International. The 3150 system allows for differential heating of lid and package, while under vacuum, for getter activation.
The steps involved in a prior art COTS vacuum packaging process include:
a. Solder bond gyro to COTS package using preform
b. Tack weld Au/Sn preform to package
c. Deposit evaporable getter to Kovar lid
d. In vacuum, heat lid to 400° C. for getter activation; heat package to 280° C.
e. Align lid to getter and bring into contact
In the packaging process, there appear to be no unresolved issues because the 3150 SST vacuum packaging system has shown the ability to reliably and repeatedly achieve vacuums of 10−4 torr in similar ceramic packages. A package specific carbon chuck must be designed and manufactured to ensure package and lid alignment. Some process development is required to ensure that the requisite temperatures are attained for the specific thermal load put into the chamber.
A resonant vibratory sensor requires a power supply and control and sense electronics to operate. Discreet, bipolar analog electronics has been built tested and demonstrated for operation with the DRG.
As illustrated in
A set of DC bias electrodes are used to tune the resonator using electrostatic spring softening so that its two degenerate oscillation modes (Mode #1 and Mode #2) become degenerate in frequency. One set of drive electrodes are used to excite oscillation in the Mode #1 direction, and a second set of electrodes is used to sense the oscillation in the Mode #2 direction. In one embodiment, this vibratory motion is kept constant via a positive feedback drive loop which automatically locks onto the natural frequency of the resonator. In some embodiments, automatic gain control (AGC) is used to adjust the gain in this drive loop to maintain a constant amplitude of oscillation. The AGC can be implemented in hardware or in software.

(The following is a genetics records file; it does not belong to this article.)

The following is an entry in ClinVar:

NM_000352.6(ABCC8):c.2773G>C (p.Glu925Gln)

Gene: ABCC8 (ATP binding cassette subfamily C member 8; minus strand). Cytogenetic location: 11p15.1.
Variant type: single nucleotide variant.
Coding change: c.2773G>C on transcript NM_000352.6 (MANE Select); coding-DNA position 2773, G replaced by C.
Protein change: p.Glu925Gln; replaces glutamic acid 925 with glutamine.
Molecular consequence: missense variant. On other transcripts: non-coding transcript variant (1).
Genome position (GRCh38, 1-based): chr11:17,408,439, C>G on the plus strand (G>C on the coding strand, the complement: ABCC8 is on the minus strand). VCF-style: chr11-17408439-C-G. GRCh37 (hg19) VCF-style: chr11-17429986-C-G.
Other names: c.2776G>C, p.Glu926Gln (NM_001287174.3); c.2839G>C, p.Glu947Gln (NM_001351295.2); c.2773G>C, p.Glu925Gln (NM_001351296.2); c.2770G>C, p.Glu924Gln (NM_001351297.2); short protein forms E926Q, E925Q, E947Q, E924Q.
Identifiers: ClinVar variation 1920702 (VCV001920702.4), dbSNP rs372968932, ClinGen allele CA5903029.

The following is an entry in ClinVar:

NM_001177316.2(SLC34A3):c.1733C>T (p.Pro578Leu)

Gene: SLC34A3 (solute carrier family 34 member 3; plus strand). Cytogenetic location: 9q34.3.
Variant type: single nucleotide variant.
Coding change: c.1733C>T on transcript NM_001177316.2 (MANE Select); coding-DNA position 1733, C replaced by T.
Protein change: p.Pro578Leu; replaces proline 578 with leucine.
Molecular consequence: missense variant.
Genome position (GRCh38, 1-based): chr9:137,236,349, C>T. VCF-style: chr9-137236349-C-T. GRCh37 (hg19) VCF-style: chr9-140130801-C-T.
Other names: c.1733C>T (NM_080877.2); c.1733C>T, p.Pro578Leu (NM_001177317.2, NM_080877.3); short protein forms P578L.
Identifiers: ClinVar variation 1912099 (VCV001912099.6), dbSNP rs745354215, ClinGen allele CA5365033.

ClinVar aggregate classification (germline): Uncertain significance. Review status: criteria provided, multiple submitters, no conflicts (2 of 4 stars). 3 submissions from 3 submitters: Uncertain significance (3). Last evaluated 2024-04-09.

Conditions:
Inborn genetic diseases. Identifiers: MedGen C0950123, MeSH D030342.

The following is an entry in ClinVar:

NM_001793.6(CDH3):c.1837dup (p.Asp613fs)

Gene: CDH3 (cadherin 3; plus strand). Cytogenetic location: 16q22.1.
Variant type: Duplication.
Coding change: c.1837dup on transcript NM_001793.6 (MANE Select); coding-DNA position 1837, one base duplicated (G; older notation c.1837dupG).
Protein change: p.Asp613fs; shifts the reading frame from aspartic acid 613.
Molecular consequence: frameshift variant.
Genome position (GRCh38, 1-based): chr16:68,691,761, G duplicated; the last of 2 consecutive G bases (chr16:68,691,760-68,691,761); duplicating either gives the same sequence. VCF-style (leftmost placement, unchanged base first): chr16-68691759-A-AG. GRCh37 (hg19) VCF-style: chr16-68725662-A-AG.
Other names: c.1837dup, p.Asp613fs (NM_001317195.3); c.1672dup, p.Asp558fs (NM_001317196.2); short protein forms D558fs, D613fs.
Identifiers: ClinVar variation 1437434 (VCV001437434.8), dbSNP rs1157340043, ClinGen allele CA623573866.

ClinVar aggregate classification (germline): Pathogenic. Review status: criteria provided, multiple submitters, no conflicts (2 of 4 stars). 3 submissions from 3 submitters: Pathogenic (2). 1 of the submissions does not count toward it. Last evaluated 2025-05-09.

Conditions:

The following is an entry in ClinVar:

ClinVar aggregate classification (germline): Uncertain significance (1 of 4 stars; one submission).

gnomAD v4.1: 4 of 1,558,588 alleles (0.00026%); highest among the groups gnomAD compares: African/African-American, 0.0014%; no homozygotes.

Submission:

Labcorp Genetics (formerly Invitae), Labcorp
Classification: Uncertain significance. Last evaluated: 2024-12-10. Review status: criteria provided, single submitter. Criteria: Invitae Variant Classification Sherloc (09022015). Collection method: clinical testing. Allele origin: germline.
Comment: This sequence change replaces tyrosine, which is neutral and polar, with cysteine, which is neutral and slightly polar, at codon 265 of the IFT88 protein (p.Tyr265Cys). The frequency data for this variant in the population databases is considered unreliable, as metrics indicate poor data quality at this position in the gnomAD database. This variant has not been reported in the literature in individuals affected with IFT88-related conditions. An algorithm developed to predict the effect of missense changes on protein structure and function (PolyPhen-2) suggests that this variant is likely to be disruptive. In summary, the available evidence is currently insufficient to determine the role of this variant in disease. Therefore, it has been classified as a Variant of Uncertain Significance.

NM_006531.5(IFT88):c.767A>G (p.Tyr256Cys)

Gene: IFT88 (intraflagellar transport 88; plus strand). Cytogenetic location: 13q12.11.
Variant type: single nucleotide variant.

Any inertial rotation of the gyroscope around the Ω axis (or Q rotation vector, as shown in
In one embodiment, the electronics module comprises loops that are symmetric with respect to the Mode #1 and Mode #2 directions, so that the drive and sense axes can be reversed electronically. This feature of the electronics module allows easy tuning of the device and allows compensation of damping induced rate drift which is cancelable to first order using a drive axis switching technique. In some embodiments, a set of switches can be included so that the drive and sense axes can be reversed via a single digital control line's level shift.
The gyroscope's final rate output signal is generated by the synchronous demodulation of the Mode #1 and Mode #2 signals. An additional demodulation of the sense (Mode #2) signal with a 90° phase shifted copy of the Mode #1 signal can be used to produce a quadrature signal (a measure of improper stiffness coupling between the modes). Feeding this quadrature signal back via a proportional-integral (PI) controller to the tuning bias can be used to automatically null this improper stiffness coupling. In addition, the Mode #1 signal itself can be output to any testing or IMU electronics for other purposes, such as for use in temperature compensation algorithms. As will be recognized, many functions that have traditionally been performed using analog circuitry can also be performed using digital signal processing methods. The present disclosure contemplates the use of digital signal processing methods. The use of conventional prior art power supplies of any form suitable for providing power to the vibratory resonator sensor, to its control circuitry, and to any circuitry needed to interact with the vibratory resonator sensor and its control circuit is also contemplated.
A testbed developed for silicon and quartz DRGs comprises a single and a two axis rate table. Unpackaged gyroscopes are tested in a vacuum chamber mounted atop a single axis rate table. Packaged gyroscopes are tested within the two axis rate table, which can also perform temperature testing.